I joined Amazon affiliate program a few years ago and put links on my blogs and webpages with NO LUCK until I read a few blog posts about how to use a software program called Market Samurari (link above) to determine which keyword phrases have the most traffic and the least competition. They explained that if you are selling something like dog supplies, the #1 listing in google for the search term “pink dog collars” will only get “20” hits per day, while the search term “dog clothes for big dogs” will get “250” hits per day. (just made up examples, not real numbers). While the general term “dog supplies” has WAY TOO MUCH competition for you to even think about getting to the #1 spot on Google (where all the traffic goes). So the software can tell you exactly what keyword phrases you should target to get the most traffic for the niche you are in.
CJ Affiliate – Overstock, GoDaddy, Zappos, Walgreen, Vitamin Shoppe, Verizon Wireless, Under Armour, TurboTax, TJ Maxx, Sears, Samsung, QVC, Priceline, Petco, Old Navy, Office Depot, Office Max, Nike, Newegg, Michael Kors, Intuit, Hotels.com, HelloFresh, Guitar Center, GNC, FedEx Office, AT&T, American Express, Vivid Seats, TeamViewer, Sunglass Hut, Ally Invest, more.

The key is to work very hard on your affiliate blog, or for that matter, on your podcast or YouTube channel. While the top 6% of affiliate marketers around the world earn a six-figure income from this business, as someone starting out, you should aim for anything from $10,000 to $25,000 in your first 1 or 2 years in this business. It gets better as you go along and learn precious skills on the job.
If you’re in the WordPress industry like I am (whether it be design, development, or SEO) I have accumulated quite the list of WordPress affiliate programs. I excluded those I found unsuccessful or pay too little to make a profit from, specifically ThemeForest, Creative Market, and low quality theme stores like Template Monster. Hosting pays well and I wrote a tutorial for SiteGround’s affiliate program and StudioPress themes which are my 2 highest paying affiliates. Those tutorials have tons of screenshots/social proof especially for SiteGround.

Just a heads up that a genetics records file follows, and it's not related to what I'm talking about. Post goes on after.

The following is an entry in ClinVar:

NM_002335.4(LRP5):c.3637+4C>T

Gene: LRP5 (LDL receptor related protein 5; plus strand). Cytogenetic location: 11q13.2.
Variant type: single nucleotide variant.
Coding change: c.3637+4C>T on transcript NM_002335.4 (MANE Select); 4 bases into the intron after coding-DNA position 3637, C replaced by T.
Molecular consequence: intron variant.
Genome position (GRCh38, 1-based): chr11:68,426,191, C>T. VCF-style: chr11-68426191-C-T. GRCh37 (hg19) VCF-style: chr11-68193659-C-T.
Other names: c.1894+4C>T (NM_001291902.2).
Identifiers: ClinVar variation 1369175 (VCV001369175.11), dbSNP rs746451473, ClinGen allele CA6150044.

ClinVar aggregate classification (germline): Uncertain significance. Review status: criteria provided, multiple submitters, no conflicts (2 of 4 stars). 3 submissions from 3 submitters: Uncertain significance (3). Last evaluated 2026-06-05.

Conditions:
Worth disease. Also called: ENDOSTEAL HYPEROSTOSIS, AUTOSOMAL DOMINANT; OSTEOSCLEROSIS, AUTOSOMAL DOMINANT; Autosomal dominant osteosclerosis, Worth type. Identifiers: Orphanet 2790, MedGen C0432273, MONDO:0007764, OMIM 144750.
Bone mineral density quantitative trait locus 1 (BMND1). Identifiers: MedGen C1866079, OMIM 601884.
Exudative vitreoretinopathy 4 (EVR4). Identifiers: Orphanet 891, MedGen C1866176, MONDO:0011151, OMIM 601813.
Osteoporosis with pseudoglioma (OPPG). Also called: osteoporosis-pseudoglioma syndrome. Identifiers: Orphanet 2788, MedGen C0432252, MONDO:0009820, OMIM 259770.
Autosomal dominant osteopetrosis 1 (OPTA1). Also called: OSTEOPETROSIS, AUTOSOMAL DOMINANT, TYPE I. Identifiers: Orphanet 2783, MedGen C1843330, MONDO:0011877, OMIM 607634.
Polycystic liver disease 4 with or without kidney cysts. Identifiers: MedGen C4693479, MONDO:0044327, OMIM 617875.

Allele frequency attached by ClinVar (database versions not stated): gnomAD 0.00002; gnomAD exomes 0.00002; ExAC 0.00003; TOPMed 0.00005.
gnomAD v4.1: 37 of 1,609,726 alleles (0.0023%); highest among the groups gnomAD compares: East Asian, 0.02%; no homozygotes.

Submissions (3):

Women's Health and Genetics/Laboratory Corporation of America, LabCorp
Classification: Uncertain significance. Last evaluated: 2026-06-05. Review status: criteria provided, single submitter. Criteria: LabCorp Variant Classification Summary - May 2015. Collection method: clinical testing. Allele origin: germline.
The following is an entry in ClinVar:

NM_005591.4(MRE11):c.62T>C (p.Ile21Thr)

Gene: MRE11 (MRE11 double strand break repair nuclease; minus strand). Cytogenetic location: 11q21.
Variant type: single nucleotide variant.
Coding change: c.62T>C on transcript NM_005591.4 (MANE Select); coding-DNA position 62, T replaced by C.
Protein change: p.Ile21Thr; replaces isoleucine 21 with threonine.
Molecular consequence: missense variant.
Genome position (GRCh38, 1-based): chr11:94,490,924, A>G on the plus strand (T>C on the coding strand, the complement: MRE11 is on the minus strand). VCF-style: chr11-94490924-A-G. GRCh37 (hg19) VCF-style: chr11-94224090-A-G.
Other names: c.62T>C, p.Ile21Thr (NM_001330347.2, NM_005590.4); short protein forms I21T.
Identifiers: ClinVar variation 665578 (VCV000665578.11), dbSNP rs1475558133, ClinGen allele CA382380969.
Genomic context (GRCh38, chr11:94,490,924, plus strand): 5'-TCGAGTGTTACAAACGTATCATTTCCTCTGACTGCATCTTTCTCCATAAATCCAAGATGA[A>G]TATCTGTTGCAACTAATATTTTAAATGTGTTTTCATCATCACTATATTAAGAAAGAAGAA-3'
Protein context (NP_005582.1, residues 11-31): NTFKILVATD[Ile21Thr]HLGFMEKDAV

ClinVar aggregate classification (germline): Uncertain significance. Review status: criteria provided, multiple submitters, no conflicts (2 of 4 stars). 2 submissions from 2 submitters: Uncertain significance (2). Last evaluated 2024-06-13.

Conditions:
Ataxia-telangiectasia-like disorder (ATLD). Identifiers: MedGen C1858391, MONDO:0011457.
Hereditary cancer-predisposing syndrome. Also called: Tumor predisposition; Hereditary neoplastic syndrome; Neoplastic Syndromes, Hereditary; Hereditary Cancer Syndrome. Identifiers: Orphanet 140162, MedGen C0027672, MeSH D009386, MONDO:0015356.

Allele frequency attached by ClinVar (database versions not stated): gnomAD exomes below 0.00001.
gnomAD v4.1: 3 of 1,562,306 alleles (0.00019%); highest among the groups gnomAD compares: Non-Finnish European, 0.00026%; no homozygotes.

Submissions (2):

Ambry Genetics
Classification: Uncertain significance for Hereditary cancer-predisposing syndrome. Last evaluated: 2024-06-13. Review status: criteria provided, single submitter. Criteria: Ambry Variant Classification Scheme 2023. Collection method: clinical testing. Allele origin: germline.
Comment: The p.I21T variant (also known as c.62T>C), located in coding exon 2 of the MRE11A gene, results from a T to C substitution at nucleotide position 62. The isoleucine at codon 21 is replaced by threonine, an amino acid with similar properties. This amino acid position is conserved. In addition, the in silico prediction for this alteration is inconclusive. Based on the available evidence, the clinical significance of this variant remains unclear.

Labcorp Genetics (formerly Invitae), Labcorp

To break down the question “Is affiliate marketing worth the effort?” take a look at the efforts I’ve laid out, and determine for yourself. In order to be successful in affiliate marketing you’ll need to choose a product category to focus on, learn about your audience, build a website or blog audiences can trust, create LOTS of content, and promote your content and your product, and with the right trial and error, you could be well on your way to receiving those commission checks from happy brands earned by referring happy customers. In terms of regular maintenance you will need to keep up with the latest online marketing trends, promote your content regularly, and continue learning about how your product category of choice is developing in today’s modern age in order to remain a trusted resource on your chosen topic.
This is a very common way to promote offers. For example, you will often see a blog post with links to certain products or services. If the reader clicks through and makes a purchase, the blog owner will make a commission. These in-text links blend in with other content on your site and are a great way of promoting an offer within your content, without being over-the-top salesy with banners. 
But let’s be totally honest for a minute here. There are millions of blogs out there, and a fraction (I dunno, less than 10%?) of bloggers are earning any money at all. And even fewer are earning full time income. The fact that I was able to join the ranks of “the full time income earning bloggers” just 7 months into blogging is sort of unbelievable. (Only, do believe it, because it happened!)
Your life situation might dictate that $200/day is the pinnacle of financial motivation. You can drive yourself to attain this goal, but any further and the motivation begins to slip. That’s a point of diminishing returns. Call it your comfort zone. Any work to advance beyond this point comes with the additional burden of pushing you out of that comfort zone. And so procrastination sets in, along with the dual crippling fears of failure and success.
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